TBBA asked Conor McCarthy, entrepreneur and writer on theology and politics for his top book selections about Christian apologetics. Christian apologetics is field of Christian theology which present reasoned bases for Christianity, in order to defend against objections. “I love it because, perhaps contrary to popular belief, Christians are just as skeptical as anyone else. There are a lot of legitimate questions to be asked about faith, and apologetics attempts to provide answers to those questions using reason. Studying apologetics has allowed me to have some great conversations with both believers and non-believers, hopefully to all of our betterment,” McCarthy says.
Mere Christianity by C.S. Lewis
While Clive Staples (for real, that’s what C.S. stands for) Lewis may be popularly known as the author of The Chronicles of Narnia, he wrote many books concerning Christian apologetics. Many of his books are compilations of radio addresses that Lewis gave in Britain during World War 2. Mere Christianity is a perfect introduction to apologetics offering readers a wealth of information in a relatively short book that is both easy to read and easy to comprehend. Lewis provides some very well-reasoned and logical answers to some of the more daunting questions that both believers and non-believers have about Christian faith. Personally, Mere Christianity provided a profound revelation: there is such a thing as a Christian intellectual.
The Reason for God: Belief in an Age of Skepticism by Timothy Keller
Founding Pastor of Redeemer Presbyterian in Manhattan, Timothy Keller has become what many might call today’s C.S. Lewis. In The Reason for God, Keller directly addresses objections from many of today’s most popular atheists, including Sam Harris and Richard Dawkins. Keller is very well educated, something that is clearly evident in his extremely well-sourced writing. For many, Keller’s clear intellectual prowess is a plus, since pastors aren’t often represented as professorial brainiacs. The best thing about Keller’s writing, however, is how approachable it is. It is clear that (C.S.) Lewis is one of Keller’s biggest influences, because like Lewis, Keller is able to break down complex questions and provide clear, concise answers for the layman.
The Case for Christ: A Journalist’s Personal Investigation of the Evidence for Jesus by Lee Strobel
A Yale-educated lawyer and journalist for The Chicago Tribune, Lee Strobel was an avowed Atheist. When his wife became a Christian, he decided he would investigate the claims of Christianity, intending to prove to her that Christian faith was pointless. As a result of his investigation, Strobel became a Christian. He has now written many books considered to be must-reads in Christian apologetics, including his first: The Case for Christ. This book documents the process he went through to investigate Christian faith, the answers he found, and how he subsequently converted. This book’s personal narrative makes it unique in a genre that can sometimes get a little too cerebral. If you’re feeling lazy, he also produced a news-magazine style film by the same title.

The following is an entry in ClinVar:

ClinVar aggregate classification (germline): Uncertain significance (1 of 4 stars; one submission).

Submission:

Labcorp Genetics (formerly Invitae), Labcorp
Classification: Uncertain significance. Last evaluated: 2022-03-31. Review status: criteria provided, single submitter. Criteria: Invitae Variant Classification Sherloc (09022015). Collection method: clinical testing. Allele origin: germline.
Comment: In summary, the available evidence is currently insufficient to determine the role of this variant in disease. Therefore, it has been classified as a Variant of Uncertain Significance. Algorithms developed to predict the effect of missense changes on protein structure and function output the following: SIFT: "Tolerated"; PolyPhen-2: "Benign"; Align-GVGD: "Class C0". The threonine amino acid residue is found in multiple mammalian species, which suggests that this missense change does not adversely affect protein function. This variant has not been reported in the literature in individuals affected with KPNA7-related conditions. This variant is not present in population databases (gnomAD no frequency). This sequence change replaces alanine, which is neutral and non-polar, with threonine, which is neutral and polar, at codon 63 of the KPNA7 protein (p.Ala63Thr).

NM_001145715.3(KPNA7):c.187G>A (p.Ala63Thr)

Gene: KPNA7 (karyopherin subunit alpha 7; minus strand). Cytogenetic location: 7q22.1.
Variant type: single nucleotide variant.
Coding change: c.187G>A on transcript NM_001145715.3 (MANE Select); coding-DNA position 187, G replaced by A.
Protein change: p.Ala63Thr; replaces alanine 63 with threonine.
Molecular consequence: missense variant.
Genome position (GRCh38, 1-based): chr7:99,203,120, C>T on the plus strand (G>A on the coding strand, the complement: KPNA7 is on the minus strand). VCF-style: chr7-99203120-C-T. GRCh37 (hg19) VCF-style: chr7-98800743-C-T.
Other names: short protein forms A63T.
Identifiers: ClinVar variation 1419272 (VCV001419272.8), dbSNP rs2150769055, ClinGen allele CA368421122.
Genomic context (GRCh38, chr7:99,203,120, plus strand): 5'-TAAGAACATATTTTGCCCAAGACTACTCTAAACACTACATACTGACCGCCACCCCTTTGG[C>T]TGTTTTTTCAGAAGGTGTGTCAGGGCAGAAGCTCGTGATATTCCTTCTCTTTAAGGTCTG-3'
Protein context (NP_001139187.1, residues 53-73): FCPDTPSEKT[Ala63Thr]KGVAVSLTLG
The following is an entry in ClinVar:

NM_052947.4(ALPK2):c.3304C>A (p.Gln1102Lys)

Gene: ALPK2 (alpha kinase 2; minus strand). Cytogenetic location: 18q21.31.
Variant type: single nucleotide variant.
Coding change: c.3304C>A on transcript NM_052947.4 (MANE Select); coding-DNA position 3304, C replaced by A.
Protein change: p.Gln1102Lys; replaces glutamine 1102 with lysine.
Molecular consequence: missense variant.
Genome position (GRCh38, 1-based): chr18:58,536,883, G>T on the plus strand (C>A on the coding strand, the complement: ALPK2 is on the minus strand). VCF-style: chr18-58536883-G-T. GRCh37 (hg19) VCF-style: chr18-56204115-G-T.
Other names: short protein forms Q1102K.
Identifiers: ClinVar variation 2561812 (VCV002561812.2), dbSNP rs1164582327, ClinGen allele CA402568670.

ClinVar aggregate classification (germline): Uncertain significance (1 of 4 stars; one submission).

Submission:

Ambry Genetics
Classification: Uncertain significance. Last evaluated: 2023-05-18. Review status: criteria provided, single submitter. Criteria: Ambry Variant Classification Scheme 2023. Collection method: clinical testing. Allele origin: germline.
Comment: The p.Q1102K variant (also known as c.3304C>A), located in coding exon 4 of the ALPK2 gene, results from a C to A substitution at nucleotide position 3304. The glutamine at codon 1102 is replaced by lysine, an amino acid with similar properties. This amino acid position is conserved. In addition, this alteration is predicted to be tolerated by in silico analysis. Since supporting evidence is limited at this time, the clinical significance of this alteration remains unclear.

Philosophical Foundations for a Christian Worldview by J.P. Moreland and William Lane Craig
Disclaimer: this is a textbook. Not exactly light reading. However, this volume is an incredibly effective tool to keep handy, as it is separated by particular philosophical problems. Looking for answers regarding the origin of mankind? There’s a section just about that. Wondering if Bill Maher is right about the problem of suffering? (Spoiler: he’s not) There’s a section for that. Professors at the Talbot School of Theology at Biola University in California, Moreland and Craig are both monsters of Christian apologetics and philosophy. Fun anecdote – Craig was once scheduled to debate Richard Dawkins in London, but Dawkins cancelled at the last minute and was widely criticized for doing so by Christians and Atheists alike. Craig ended up debating three different professors at Oxford instead. If debates sound interesting to you, feel free to go down the YouTube rabbit hole. There are hundreds of fascinating debates between great Christian and Atheist philosophers available to stream in their entirety.
More resources for going deeper into apologetics: The Problem of Pain by C.S. Lewis, Confessions – St. Augustine, Reasonable Faith – William Lane Craig, Tactics – Gregory Koukl, The Resurrection of Jesus: A New Historiographical Approach – Mike Lincona, and if you really want to get heavy – anything by Soren Kierkegaard – his philosophical writings are the foundation of many of the aforementioned books.
Guest curated by The Talking Mirror’s Conor McCarthy.
Did we overlook a title in this category? Please kindly let us know in the comments section so we can check it out.